Janes S, Meagher A, Frizelle FA. Elective surgery after acute diverticulitis

Colorectal Unit, Department of Surgery, Christchurch Hospital, Christchurch, New Zealand.
British Journal of Surgery (Impact Factor: 5.21). 02/2005; 92(2):133-42. DOI: 10.1002/bjs.4873
Source: PubMed

ABSTRACT Diverticulitis is a common condition. Practice guidelines from many organizations recommend bowel resection after two attacks. The evidence for such a recommendation is reviewed.
A Medline literature search was performed to locate English language articles on surgery for diverticular disease. Further articles were obtained from the references cited in the literature initially reviewed.
Most people with diverticulosis are asymptomatic. Diverticular disease occurs in over 25 per cent of the population, increasing with age. After one episode of diverticulitis one-third of patients have recurrent symptoms; after a second episode a further third have a subsequent episode. Perforation is commonest during the first episode of acute diverticulitis. After recovering from an episode of diverticulitis the risk of an individual requiring an urgent Hartmann's procedure is one in 2000 patient-years of follow-up. Surgery for diverticular disease has a high complication rate and 25 per cent of patients have ongoing symptoms after bowel resection.
There is no evidence to support the idea that elective surgery should follow two attacks of diverticulitis. Further prospective trials are required.

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Available from: Frank Antony Frizelle, Aug 25, 2015
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    • "Acute diverticulitis is characterized by inflammation , microperforation and abscess formation; 25–33% of these patients may have recurrent episodes [Haglund et al. 1979; Janes et al. 2005]. In patients with gastrointestinal symptoms without overt diverticulitis, low grade inflammation, gut dysbiosis, visceral hypersensitivity and colonic dysmotility have been identified as potential contributing factors to symptoms [Floch, 2006]. "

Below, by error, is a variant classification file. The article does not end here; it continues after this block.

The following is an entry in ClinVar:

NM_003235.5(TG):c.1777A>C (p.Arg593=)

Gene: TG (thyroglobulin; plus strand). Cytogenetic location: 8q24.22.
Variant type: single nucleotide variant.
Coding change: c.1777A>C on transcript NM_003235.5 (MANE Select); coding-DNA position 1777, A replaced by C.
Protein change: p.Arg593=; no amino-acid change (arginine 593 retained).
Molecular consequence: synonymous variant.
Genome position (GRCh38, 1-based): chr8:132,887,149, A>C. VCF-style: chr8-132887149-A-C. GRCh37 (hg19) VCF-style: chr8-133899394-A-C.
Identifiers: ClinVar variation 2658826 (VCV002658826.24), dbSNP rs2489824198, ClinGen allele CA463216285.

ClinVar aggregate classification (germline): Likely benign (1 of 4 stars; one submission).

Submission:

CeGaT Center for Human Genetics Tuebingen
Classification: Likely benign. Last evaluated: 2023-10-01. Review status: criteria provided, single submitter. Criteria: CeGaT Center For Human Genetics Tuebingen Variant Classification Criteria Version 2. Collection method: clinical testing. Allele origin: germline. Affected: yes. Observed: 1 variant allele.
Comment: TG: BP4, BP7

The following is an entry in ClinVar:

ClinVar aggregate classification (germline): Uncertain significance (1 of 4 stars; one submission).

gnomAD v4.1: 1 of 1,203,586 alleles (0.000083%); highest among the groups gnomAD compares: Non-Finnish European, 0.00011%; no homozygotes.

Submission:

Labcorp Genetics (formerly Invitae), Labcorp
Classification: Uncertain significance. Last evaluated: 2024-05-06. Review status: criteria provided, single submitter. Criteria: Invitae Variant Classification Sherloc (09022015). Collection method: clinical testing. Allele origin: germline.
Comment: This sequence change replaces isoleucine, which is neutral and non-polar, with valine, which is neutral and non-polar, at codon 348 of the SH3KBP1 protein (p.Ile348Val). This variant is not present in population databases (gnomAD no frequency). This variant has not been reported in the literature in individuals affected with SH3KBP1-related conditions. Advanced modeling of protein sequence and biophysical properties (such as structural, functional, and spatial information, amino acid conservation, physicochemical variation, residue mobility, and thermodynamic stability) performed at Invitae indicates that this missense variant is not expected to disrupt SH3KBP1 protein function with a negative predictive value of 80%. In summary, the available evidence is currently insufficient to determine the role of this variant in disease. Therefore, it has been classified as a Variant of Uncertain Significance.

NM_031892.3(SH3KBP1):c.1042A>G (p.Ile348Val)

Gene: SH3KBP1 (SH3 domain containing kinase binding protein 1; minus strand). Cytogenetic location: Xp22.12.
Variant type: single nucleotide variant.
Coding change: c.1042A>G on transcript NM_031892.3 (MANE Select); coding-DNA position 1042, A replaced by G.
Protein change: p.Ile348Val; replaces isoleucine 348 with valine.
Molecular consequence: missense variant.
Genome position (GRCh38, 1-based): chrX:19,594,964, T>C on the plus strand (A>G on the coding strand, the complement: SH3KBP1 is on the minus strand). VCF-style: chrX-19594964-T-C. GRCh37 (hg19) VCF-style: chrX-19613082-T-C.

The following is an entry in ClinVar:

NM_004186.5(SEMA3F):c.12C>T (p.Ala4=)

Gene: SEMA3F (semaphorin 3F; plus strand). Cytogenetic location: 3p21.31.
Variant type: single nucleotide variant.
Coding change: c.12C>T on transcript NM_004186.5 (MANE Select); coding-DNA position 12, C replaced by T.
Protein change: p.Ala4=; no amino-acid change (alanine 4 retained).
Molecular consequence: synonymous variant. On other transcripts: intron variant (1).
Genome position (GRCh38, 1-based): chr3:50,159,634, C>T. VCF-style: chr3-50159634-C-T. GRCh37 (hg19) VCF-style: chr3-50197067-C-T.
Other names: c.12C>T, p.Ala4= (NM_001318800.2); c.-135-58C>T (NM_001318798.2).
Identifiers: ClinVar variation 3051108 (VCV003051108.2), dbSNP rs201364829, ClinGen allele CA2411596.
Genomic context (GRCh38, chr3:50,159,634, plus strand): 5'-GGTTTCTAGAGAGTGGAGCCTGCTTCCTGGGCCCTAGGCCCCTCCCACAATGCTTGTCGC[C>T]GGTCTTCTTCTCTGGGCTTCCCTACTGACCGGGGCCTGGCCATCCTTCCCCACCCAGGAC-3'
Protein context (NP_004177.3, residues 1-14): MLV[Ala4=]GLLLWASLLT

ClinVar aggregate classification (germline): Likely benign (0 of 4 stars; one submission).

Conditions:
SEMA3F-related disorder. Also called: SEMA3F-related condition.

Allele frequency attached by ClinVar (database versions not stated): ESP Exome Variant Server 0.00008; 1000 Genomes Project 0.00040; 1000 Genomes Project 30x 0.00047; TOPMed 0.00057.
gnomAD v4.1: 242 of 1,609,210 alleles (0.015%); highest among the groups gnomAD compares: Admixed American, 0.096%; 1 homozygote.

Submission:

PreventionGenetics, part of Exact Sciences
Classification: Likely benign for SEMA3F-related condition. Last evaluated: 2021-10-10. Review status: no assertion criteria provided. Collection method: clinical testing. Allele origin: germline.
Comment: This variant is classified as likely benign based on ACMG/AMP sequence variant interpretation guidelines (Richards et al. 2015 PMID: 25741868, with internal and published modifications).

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    ABSTRACT: Diverticulosis is one of the most common gastrointestinal conditions affecting the general population in the Western world. It is estimated that over 2.5 million people are affected by diverticular disease in the United States. The spectrum of clinical manifestations of diverticulosis ranges from asymptomatic diverticulosis to complicated diverticulitis. Treatment for symptomatic diverticular disease is largely based on symptoms. Traditional therapy includes fiber, bowel rest, antibiotics, pain control and surgery for selected cases. This review discusses recent advances in the medical treatment of diverticular disease such as the use of mesalamine, rifaximin and probiotics as our understanding of the disease evolves.
    Therapeutic Advances in Gastroenterology 05/2013; 6(3):205-13. DOI:10.1177/1756283X13478679
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    ABSTRACT: ABSTRACT Objective: The aims of this thesis were to evaluate the influence of ethnicity and other socio- demographic factors on the rate of diverticular disease (DD) (Paper I), to compare findings specific for DD and ,acceptance of CT Colonography (CTC) and conventional Colonoscopy (CC) in patients examined after diverticulitis (AD) (Paper II), to evaluate the value of antibiotics inconservative,treatment of patients ,with mild AD (Paper III) and to study ,patients with diverticular fistulas to the female genital tract (Paper IV). Methods: In paper I, Swedish national registers with information about health and socio- demographic,indicators were used to study ethnicity and other socio-demographic factors and
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